Floods as a physical event vary greatly with respect to their velocities, onset, and highflow duration and recession dynamics, in their impacts on debris flows and water quality, and in their unusualness with respect to the historical flood regime. Activities undertaken by M-POWER have helped establish flood and disaster management in the Mekong Region as valid subjects for social, institutional and political analysis. They also demonstrated the value of engagement by researchers with practitioners whether the latter are non-state actors in flood-affected communities or government officials with responsibilities for flood and disaster management.
Promises of protection from floods are a subset of the different ways society can respond to risks from flood waters. The protection approach usually implies prevention through regulation of flows. Promises of protection are often made in earth or concrete: dams built far upstream will regulate river flows; diversions will take the water around and past the city; dykes higher and longer will hold back the flood waters; drains, pumps and tunnels will move water out faster.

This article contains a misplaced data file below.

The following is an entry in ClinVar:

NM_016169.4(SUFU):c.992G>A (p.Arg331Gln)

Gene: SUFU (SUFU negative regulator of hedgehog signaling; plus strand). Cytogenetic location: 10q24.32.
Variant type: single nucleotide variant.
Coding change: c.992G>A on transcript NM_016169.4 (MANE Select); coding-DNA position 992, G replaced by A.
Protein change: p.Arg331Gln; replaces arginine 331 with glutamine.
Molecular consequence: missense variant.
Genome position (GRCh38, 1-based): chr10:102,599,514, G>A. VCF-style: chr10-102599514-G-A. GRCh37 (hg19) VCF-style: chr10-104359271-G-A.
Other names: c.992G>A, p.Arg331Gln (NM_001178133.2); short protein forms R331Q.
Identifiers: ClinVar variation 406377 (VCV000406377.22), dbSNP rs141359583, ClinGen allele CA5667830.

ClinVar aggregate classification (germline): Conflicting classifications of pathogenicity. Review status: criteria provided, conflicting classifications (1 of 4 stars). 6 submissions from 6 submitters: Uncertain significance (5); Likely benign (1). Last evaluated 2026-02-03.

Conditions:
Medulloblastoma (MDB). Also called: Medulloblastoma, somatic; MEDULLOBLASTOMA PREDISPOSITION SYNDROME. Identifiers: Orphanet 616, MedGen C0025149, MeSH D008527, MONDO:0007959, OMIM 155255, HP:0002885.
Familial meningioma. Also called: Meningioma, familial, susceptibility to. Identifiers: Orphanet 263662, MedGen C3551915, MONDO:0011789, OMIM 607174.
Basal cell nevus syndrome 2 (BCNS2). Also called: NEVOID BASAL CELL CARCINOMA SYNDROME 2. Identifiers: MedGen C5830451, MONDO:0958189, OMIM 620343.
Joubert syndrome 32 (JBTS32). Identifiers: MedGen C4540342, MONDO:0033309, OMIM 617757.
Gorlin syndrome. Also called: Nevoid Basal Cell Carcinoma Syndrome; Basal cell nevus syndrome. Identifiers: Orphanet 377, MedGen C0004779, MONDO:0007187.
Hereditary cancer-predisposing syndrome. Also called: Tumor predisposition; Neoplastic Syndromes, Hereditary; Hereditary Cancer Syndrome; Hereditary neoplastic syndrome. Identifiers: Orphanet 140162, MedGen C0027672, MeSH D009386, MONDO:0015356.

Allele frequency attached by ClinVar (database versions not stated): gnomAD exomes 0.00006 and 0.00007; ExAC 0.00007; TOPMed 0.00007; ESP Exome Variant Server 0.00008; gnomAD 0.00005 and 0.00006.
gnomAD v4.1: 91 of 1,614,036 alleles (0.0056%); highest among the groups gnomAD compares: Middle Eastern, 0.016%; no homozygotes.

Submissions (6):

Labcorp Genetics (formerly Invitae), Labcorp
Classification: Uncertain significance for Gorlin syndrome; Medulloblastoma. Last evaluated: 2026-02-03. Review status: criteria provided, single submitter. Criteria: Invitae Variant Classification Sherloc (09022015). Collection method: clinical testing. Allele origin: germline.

Flood management policies, measures and practices in the greater Mekong Region, intended to reduce risks, however, frequently shift risks onto already vulnerable and disadvantaged groups. Promises of protection and how they are pursued can be explained in terms of beliefs, interests, and power.